4. Rinse the raw rice a few times in the detachable rice cooker pot. Use Jasmine Rice or any other type of long grained rice. Mix the sausage pieces into the rice evenly and pour in the mushroom water (but not the mushroom). Top up with water until the water level is half a finger over the rice (i.e. less than the amount of water you would normally use) and set the rice cooker to ‘cook’.
  5. After an hour or more has passed since step 2 add 1T of vinegar to the marinating chicken to neutralize the bicarbonate and mix well. Wait 10 minutes and then strain the marinade into a separate container.
  6. Cut the mushrooms into quarters and put them in the marinade.
  7. Coarsely mince 2t of ginger. Fry the ginger in 3T of vegetable oil in a pan on high heat. When the ginger begins to brown and the oil is really hot, add the chicken. Stir fry the chicken until no visible part of the meat is raw.
  8. Next, add the marinade and mushrooms to the pan. Bring to a simmer briefly and sprinkle in 1t white pepper and 1t coriander seed powder.
  9. By now the rice cooker has gone to ‘keep warm’ mode. Arrange the contents of the pan on top of the rice inside the rice cooker (see picture below). Sprinkle all the left over liquid from the pan over the chicken in the rice cooker evenly.
  10. Set the rice cooker to cook a second time. When it returns to ‘keep warm’ mode again, your chicken rice will be done. You can make your claypot chicken rice well ahead of time and reheat with the ‘keep warm’ function of your rice cooker.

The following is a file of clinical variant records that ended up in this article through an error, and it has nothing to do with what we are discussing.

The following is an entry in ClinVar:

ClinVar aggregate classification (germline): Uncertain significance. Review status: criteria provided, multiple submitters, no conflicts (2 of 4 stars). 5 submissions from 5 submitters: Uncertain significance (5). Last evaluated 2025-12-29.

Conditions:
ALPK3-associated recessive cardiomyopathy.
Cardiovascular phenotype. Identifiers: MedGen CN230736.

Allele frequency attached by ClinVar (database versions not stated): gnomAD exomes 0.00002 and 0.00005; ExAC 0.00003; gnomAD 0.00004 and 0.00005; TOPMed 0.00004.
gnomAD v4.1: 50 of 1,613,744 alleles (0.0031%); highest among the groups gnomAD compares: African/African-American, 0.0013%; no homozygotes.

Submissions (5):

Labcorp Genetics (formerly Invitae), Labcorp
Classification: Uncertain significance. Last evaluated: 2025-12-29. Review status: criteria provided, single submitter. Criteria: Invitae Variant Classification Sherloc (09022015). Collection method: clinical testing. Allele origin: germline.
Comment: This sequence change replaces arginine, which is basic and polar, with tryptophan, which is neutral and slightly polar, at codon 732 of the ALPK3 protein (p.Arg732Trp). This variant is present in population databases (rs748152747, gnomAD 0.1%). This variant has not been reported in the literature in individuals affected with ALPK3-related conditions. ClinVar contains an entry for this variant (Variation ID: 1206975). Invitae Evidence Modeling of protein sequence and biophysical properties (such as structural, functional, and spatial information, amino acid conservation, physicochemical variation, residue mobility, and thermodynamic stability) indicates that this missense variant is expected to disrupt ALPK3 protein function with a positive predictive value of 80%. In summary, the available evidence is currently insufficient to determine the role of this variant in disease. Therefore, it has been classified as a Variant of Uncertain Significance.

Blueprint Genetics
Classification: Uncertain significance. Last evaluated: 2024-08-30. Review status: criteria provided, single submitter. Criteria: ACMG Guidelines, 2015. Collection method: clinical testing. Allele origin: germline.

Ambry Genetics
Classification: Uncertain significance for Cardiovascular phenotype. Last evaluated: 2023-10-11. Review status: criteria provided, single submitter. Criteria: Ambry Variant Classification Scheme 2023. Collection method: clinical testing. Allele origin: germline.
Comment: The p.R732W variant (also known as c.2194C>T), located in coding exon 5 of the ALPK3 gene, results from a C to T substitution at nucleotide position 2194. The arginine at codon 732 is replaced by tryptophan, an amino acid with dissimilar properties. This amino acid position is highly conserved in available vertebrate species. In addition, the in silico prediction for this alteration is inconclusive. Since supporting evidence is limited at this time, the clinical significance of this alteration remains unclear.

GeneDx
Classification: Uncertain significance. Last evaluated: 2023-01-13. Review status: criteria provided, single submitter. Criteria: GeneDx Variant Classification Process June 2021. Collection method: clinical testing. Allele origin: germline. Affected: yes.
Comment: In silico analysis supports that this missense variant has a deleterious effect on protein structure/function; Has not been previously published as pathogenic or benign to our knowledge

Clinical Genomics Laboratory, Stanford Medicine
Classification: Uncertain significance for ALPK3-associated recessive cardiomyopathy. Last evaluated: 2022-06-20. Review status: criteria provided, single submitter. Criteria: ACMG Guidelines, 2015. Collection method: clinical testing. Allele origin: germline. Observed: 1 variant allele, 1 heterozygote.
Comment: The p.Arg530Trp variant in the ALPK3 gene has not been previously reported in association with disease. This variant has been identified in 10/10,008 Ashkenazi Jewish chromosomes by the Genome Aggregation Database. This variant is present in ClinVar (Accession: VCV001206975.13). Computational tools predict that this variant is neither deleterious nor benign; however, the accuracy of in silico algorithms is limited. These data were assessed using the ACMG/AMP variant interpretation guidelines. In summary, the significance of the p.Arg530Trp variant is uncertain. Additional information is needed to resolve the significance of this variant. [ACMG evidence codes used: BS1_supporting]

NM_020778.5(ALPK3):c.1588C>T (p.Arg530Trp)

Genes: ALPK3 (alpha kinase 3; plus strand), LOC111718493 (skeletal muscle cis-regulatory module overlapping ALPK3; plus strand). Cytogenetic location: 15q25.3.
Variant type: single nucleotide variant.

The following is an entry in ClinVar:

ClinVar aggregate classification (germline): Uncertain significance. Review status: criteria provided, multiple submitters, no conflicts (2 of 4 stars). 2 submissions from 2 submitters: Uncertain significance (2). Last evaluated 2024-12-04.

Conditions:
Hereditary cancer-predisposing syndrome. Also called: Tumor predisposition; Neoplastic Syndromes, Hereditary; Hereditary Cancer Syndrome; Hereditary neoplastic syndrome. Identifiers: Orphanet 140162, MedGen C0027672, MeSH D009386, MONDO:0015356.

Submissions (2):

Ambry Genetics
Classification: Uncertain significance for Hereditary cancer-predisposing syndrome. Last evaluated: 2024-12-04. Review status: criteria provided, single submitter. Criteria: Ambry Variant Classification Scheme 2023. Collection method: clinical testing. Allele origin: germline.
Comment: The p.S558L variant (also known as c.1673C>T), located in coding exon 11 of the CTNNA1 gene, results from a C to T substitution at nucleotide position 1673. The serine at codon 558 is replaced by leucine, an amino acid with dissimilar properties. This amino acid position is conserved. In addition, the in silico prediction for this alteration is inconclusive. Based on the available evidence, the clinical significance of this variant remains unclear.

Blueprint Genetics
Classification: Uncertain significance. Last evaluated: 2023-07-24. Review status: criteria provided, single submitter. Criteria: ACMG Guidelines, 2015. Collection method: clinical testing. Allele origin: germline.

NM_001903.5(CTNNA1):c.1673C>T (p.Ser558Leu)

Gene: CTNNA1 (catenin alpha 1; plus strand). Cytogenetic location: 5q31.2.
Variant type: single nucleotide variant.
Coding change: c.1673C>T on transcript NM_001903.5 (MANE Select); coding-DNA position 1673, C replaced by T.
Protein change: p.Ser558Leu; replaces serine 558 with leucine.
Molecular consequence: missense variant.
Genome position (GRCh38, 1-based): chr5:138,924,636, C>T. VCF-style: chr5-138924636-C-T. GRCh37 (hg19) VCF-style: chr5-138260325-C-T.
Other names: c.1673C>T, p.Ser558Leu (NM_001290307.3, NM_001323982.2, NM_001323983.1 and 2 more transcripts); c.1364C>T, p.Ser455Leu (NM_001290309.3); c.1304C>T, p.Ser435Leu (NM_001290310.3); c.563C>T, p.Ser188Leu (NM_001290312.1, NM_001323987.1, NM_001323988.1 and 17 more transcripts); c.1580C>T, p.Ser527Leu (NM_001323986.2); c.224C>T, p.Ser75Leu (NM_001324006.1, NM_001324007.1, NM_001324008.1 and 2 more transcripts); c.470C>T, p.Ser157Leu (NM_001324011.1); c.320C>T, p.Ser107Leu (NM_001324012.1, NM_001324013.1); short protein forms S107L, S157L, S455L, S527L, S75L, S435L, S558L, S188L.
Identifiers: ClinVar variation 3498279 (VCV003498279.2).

Notes CP Chicken Cook

  • Chinese sausages should be easy to find in any Chinatown. If you really hate liver, use 4 red sausages instead. If you can’t find any, use Chorizo as a substitute for the red sausages and use braunschweiger (i.e. liverwurst) for the brown ones. They will be different in size to the Chinese sausages, so adjust the quantity accordingly. For reference, a Chinese sausage is 6 inches long and 3/4 inch in diameter.
  • If you have one of those rice cookers with fuzzy logic and all kinds of settings, just use the simplest one- usually labelled as ‘quick cook’ or something similar.
  • If you want to skip the bicarbonate for a natural chicken texture, remember to skip the vinegar as well.
  • If you don’t have a rice cooker, it will be very difficult to cook this in a metal pot so I suggest you don’t try. The rice gets burnt very easily.
  • If you like this recipe, have a look at my Oyakodon recipe, which is the Japanese version of chicken rice.